Anyway… so I go in expecting it to suck. Only, it doesn’t. One guy starts shouting orders and, lo and behold, people listen. We win, 3-0. Yeah!! So, I re-enter the Warsong queue, and twice more I get in, and twice more we win. Awesome! Then I guess people stop joining, or perhaps too many people are in queue, so I head back to lowbie quest fulfillment. A short while later, an Arathi Basin call comes in. Whoosh…
So, Arathi Basin, like Warsong, seems to just suck for Alliance. And it doesn’t fail to disappoint in the first round. After asking to be invited to the raid a few times, I start inviting people. Most of them are in groups already, in the raid. I do invite three people to my group: two priests and a druid. All the healers in Arathi were not in groups. At this point some of the people start bitching about lack of healing, so I explain the situation. They start arguing that you don’t need to be grouped to heal. I explain about group heals, and the fact that Power Word: Shield can only be cast on group or raid members. All the other healers back me up, but some of the melees (rogues mostly) continue to say we don’t need to be grouped. I finally relent, “Hey, you’re right, we don’t NEED to be grouped, it just makes it about 10,000 times easier, especially since most of us have CTRaid_Assist installed and can easily target and heal anyone in range in the raid IF THERE WAS A RAID FORMED AND WE WERE ACTUALLY INVITED INTO IT.” Just then, the pop up for Warsong springs up on my screen. I click it and zip over to Warsong. I’m about to leave my group when I notice that they are all also in Warsong. We stick together and put down the most awesome 4 healer defense ever. Another Warsong victory.
After Warsong, I go back to the queues. Immediately Arathi Basin pops up. I’m hesitant, but I go in anyway. The good leader from the earlier Warsongs is in there. He gives commands, and people actually listen. Its a tough fight (I think the Horde side had more “raid level” players, because by far their outfits were sillier and they were really hard to kill), but we managed to eek out a victory by a mere 50 or so points (2000 to 1940/1950).
Finally, as I’m about to queue up again, the Alterac Valley gong sounds and I zip in quick. Normally I come into Alterac toward the end. All the towers are gone, and its the weakening dregs of an 8 hour zerg fest who remain emboldened by a few new players. But this was a new start. Immediately everyone rushed forward to try to take a new graveyard. The entire half-hour I was there, we fought at this location. We pushed up and down the hillside, getting so close to the flag at times. And then my computer locked up.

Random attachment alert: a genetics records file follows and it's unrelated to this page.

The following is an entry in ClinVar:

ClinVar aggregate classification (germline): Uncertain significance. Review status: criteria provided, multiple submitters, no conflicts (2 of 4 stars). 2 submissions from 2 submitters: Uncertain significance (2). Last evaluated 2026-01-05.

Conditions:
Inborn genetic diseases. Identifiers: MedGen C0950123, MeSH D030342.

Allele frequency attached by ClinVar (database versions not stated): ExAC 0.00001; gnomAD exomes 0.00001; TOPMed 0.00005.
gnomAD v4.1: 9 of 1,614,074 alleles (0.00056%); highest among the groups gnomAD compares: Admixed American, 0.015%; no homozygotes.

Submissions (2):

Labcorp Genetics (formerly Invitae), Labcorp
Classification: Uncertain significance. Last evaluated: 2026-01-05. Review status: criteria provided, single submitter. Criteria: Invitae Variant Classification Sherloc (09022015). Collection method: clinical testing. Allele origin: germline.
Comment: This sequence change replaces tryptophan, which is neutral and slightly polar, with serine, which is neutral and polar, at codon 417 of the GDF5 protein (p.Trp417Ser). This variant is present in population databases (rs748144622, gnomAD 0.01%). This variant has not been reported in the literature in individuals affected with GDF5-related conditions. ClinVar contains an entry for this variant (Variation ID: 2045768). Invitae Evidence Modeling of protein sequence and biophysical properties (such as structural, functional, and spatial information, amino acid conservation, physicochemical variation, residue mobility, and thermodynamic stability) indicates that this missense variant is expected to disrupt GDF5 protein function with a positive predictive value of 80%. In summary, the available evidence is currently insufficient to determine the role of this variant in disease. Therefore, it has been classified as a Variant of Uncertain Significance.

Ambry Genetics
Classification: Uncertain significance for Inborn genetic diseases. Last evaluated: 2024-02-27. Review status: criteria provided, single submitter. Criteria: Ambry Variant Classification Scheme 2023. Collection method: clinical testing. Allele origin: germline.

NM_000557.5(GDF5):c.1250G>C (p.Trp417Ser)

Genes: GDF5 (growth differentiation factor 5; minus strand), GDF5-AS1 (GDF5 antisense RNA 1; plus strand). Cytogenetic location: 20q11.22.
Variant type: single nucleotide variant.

Ah well… maybe next time.
“Running’s not a plan! Running’s what you do, once a plan fails!”
-Earl Bassett, Tremors
Its funny… I often find myself quoting Tremors, but this one stands out. Mostly, this quote keeps popping up because of how I have come to apply it to life. Too many people rely on things that should be backup plans or fail safes as their primary plan. You can see it on the streets when you drive. There are people out there who have insurance, and they’ve covered themselves in the safest car on the road, and they drive like they don’t care about anyone else. They trust the car to save their lives and the insurance to cover the damages, and it never crosses their minds to, you know, pay attention to the road. They run yellow lights at high speed, they change lanes without signaling or even looking, and they are more intent on finishing phone conversations than they are on actually driving their car.
Lots of people deal with relationships, jobs, and other things the same way. They run out instead of trying to work on the problems, instead of trying to fix it.
That’s what this quote means to me. And he’s right… running isn’t a plan, its what you do when every opportunity to succeed has failed. Running is a last resort, and should be treated like one.
… or so I thought.
Verant finally decided to put up a “Roleplaying Perferred” server. Its got a few rules over and above the regular server and a semi-complicated alignment system with exp penalties for grouping with the wrong sort of people and of course the infamous “Trivial Loot Code”. Most of these rules are well and good, and I think outline a roleplaying system quite nicely. However…